The turrets associated with Milecastle 29 are 29A, Black Carts, and 29B, Limestone Bank. The remains of 29A are some of the best along Hadrian's Wall and are well worth a visit.
#Alongthewallin80days - Day 62
All this week on our #AlongTheWallIn80Days blog were going start finding out about the last few remaining milecastles, stretching from Humbaughshaw in Hexham to the very last milecastle in Newcastle-Upon-Tyne.
Almost all of the milecastles between 29 and 20 have no substatial remains that can be seen above ground, however a visit to these sites is always very interesting.
#Alongthewallin80days - Day 61
Only 20 days to go!
Here we are on day 61 of Along the Wall in 80 Days, which means there's only 20 blog posts left to learn a little bit more about the breath taking landmark that is Hadrian's Wall..
#Alongthewallin80days - Day 60
Milecastle 31 & 30
Milecastle 31 (Carrawburgh) was a milecastle of the Roman Hadrian's Wall. Its remains exist as a turf covered platform beside (and partially covered by) the B6318 Military Road, just to the east of Carrawburgh fort.
#Alongthewallin80days - Day 59
#Alongthewallin80days - Day 58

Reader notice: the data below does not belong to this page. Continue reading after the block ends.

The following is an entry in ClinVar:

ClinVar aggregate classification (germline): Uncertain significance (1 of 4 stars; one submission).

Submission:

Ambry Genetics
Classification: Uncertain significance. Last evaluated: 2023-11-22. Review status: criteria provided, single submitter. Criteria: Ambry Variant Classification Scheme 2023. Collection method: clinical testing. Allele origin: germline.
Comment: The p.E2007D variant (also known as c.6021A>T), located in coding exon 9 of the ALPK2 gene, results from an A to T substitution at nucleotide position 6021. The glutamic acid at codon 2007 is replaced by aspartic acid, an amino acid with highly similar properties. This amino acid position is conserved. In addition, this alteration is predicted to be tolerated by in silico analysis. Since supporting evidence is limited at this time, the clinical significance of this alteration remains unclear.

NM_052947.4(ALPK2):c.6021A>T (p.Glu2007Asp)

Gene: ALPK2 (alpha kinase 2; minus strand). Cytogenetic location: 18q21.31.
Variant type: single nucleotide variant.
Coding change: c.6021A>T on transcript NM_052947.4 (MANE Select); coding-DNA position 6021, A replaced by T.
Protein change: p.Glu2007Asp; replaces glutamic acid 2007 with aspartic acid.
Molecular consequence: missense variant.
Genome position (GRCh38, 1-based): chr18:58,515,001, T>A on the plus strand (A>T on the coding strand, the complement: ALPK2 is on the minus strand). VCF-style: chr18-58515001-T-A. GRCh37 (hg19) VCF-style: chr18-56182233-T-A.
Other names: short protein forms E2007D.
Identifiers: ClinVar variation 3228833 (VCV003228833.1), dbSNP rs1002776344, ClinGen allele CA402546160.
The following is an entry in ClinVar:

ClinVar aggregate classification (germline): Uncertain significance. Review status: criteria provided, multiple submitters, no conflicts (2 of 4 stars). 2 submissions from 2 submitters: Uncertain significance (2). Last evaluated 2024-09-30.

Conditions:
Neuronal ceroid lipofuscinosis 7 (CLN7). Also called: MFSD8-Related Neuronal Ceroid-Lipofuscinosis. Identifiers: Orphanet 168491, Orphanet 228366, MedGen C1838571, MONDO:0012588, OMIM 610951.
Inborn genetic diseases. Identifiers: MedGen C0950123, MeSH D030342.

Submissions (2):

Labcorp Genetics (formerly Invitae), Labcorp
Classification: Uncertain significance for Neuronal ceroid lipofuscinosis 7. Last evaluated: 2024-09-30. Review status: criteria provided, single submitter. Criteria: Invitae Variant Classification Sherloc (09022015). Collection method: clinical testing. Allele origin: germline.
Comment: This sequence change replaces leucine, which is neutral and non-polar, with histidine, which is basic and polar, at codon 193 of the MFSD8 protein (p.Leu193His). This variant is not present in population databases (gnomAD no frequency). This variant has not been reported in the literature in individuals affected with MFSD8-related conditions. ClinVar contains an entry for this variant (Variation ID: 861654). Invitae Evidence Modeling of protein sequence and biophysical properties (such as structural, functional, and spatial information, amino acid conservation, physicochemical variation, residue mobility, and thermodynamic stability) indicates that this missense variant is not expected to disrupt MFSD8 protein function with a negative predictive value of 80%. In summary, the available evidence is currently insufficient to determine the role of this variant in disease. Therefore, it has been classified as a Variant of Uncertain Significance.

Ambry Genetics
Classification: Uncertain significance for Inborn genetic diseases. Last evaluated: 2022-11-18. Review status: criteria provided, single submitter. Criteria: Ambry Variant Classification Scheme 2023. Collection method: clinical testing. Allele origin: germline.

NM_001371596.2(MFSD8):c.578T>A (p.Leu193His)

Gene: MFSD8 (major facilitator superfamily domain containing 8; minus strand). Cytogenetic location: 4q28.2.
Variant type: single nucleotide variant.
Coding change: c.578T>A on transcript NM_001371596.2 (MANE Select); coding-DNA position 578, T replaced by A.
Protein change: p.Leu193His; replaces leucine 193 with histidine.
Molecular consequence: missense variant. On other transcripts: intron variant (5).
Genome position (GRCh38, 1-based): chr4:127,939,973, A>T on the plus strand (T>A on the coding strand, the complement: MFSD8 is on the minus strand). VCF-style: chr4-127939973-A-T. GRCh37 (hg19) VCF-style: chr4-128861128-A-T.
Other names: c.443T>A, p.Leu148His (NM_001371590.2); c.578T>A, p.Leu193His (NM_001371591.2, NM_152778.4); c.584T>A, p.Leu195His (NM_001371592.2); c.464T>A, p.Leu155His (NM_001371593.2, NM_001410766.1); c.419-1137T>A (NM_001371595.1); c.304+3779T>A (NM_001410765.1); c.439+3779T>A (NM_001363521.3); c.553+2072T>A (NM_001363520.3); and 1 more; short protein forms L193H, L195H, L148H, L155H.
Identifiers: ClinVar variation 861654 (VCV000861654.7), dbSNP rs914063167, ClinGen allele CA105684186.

Milecastle 33 (Shield on the Wall) was a milecastle of the Roman Hadrian's Wall, one of a series of small fortlets built at intervals of approximately one Roman mile along the length of the UNESCO World Heritage Site in northern England.
Day 57 - Turret 34A & 34B
Milecastle 34 - Day 56 #Alongthewallin80days
Milecastle 34, also known as Grindon was a milecastle of the Roman Hadrian's Wall. There are no visible remains, but the site is within a small, tree-filled, walled enclosure located around 0.5 kilometres (0.31 mi) east of Sewingshields farm.
Milecastle 35 - Day 55
Arbeia Roman Fort and Museum
Day 53 #Alongthewallin80days
Humans have had a longer relationship with dogs than with any other domesticated animal - and that relationship began to a large extent in the ancient Roman Empire.
Day 52 - Milecastle 36
The site of Milecastle 36 is located on King's Hill, 800 metres northeast of Housesteads Roman Fort. There is little to see on the ground as most of the walls have been robbed and quarried away. The milecastle was robbed of most of its remaining stone in 1831. Part of the east and west walls are indicated by robber-trenches however the remainder of the milecastle has been destroyed by surface quarrying, and the featureless interior is overlain by Wall tumble.
Just west of Housesteads Roman Fort is Milecastle 37 (grid reference NY78506869).